The first factor you should take into account when determining your pet’s caloric requirements is if they’re neutered or not. When your pet gets neutered, they’re at what can be referred to as a “nutritional milestone.” This means that if you don’t make an adjustment to their food intake, they’re going to gain weight. This is because getting your dog neutered causes a decrease in estrogens and androgens. The result? A lower metabolic rate. Therefore, your pet is going to have lower energy needs than they did before. That’s why it is essential that you re-evaluate your pet’s dietary habits after they get this procedure done. 

Dog’s Body Condition

Your dog’s body condition also contributes to their caloric needs. As your dog grows, develops, and ages, their body is going to change. As a result, so will the number of calories that they need to eat. Puppies require more protein than adult dogs do, so changing your dog’s food from puppy to adult will impact how many calories they consume. 

Similarly, senior dogs also have different calorie needs than young or adult dogs. Some dogs that are entering their senior years could benefit from having food with fewer calories and less fat. A recent study demonstrated older dogs require 20% fewer calories to upkeep their weight than younger dogs do. This could possibly be attributed to activity levels. 

Activity Level 

Finally, you should take your dog’s activity level into account when you’re deciding how many calories they may need to eat. If your dog is highly active, they’re inevitably going to need more calories than one that doesn’t move a majority of the day. 

You can figure out how your dog’s individual activity level factors into how many calories they need to eat by utilizing the aforementioned formula. An option for multipliers includes activity level, so by substituting in the number associated with how active your dog is, you can gain a more robust understanding of their needs. 

Calories Depend on Food’s Nutrient Profile, Too

We’ve said this before, and we’ll say it again: it doesn’t matter if you’re giving your dog the right amount of calories if you’re giving them food that isn’t healthy for them. Too many dog foods contain products that you would never intentionally serve your furry friend. 

Many dog food brands sneak by with vague ingredients such as “meal meat.” But do you know how many calories these “foods” are providing your dog? What about the nutritional benefits they have—if any?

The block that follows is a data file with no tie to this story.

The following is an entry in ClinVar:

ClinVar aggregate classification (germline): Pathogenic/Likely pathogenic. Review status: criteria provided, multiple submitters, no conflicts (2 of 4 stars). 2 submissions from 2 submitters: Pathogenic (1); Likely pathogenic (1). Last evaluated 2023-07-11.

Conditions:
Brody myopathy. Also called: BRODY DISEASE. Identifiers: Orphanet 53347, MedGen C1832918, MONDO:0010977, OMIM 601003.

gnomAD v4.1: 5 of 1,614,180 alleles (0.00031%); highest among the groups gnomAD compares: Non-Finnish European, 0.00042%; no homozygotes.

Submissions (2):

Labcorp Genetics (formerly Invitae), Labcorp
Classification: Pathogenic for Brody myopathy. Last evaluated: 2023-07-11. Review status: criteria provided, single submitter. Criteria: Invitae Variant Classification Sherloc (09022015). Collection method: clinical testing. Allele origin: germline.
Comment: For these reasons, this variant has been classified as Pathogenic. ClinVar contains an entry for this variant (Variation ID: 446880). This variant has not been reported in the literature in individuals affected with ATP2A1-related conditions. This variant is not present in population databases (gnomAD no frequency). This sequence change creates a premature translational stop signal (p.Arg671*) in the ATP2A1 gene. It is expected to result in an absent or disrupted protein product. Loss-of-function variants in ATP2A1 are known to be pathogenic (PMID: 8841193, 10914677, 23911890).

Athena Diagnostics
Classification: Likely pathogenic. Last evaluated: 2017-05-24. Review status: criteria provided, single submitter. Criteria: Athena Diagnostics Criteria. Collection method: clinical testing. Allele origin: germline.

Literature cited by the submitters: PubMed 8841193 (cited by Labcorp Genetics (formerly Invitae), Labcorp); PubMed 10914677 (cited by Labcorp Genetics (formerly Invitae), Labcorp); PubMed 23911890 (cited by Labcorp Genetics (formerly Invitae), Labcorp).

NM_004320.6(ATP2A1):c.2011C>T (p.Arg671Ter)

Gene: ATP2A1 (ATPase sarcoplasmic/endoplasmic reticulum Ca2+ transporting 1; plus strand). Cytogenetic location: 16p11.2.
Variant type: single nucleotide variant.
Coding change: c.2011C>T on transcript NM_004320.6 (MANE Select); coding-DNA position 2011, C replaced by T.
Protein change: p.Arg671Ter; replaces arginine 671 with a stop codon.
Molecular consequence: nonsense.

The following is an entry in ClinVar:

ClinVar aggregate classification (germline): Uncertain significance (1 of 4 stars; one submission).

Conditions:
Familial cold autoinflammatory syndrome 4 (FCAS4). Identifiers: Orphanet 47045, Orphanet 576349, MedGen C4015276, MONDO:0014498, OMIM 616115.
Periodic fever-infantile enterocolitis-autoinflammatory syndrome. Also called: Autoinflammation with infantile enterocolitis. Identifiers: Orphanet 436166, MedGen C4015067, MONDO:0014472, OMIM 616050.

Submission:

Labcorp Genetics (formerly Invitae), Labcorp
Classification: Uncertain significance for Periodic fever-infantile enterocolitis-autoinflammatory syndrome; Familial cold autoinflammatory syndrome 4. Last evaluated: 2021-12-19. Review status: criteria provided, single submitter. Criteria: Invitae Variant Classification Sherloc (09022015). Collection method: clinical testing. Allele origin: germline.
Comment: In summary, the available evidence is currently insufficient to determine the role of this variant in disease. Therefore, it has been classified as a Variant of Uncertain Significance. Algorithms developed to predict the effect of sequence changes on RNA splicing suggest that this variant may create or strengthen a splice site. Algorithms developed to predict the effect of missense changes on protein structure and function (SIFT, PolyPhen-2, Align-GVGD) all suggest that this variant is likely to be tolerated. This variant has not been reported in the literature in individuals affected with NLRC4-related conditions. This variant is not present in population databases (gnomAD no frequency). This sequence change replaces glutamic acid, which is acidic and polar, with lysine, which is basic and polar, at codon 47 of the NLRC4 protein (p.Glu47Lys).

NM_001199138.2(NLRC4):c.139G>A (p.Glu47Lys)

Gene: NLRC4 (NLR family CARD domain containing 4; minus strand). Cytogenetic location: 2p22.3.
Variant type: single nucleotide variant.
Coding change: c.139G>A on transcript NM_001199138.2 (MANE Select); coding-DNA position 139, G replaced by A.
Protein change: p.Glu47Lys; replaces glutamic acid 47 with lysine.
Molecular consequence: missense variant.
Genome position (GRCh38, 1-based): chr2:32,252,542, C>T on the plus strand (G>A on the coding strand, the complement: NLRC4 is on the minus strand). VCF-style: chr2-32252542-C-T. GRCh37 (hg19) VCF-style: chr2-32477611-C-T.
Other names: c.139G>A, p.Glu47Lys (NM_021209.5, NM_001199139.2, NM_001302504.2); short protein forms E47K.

When you take time to investigate your dog’s food, you’ll be shocked at how many products are created without your pet’s health in mind. Finding the right food for your pup requires a discerning eye and a willingness to dig deeper and figure out what’s really going on beyond the glossy food bag label. 

 How Ingredients Factor In

When it comes to your dog’s food, ingredients are everything. That’s why we use only the very best. Over 90% of Sundays for Dogs consists of meat, organs, and bones, which your pooch will absolutely love. In addition to that, our food works for picky eaters and is dairy and chicken-free (two super common allergens), and never, ever contains antinutrients or anything sketchy. 

Sundays Calories

Here at Sundays, we make food that’s about twice as nutritionally dense as your common retail brands. It has about 550 kcal/cup. This means that you’re going to feed your dog less of it, but they’re going to get all the nutrients they need. In general, you’ll give your pet about ½ of what you’re used to giving them. 

We provide you with personalized feeding instructions that will help clear up any questions. That being said, if you still have any, feel free to reach out to us; we’re happy to help. 

In Conclusion

Figuring out how many calories your pet should eat is an excellent way to ensure you’re supporting their long term health. When you calculate the formula to figure out how much your dog should be eating, you might be surprised that you’ve been over or underfeeding. 

As always, remember that the food that you give your dog makes a sizable impact on their health—and that’s why you should give your furry friend nothing but the best. Join Sundays today and see the difference human-grade dog food makes!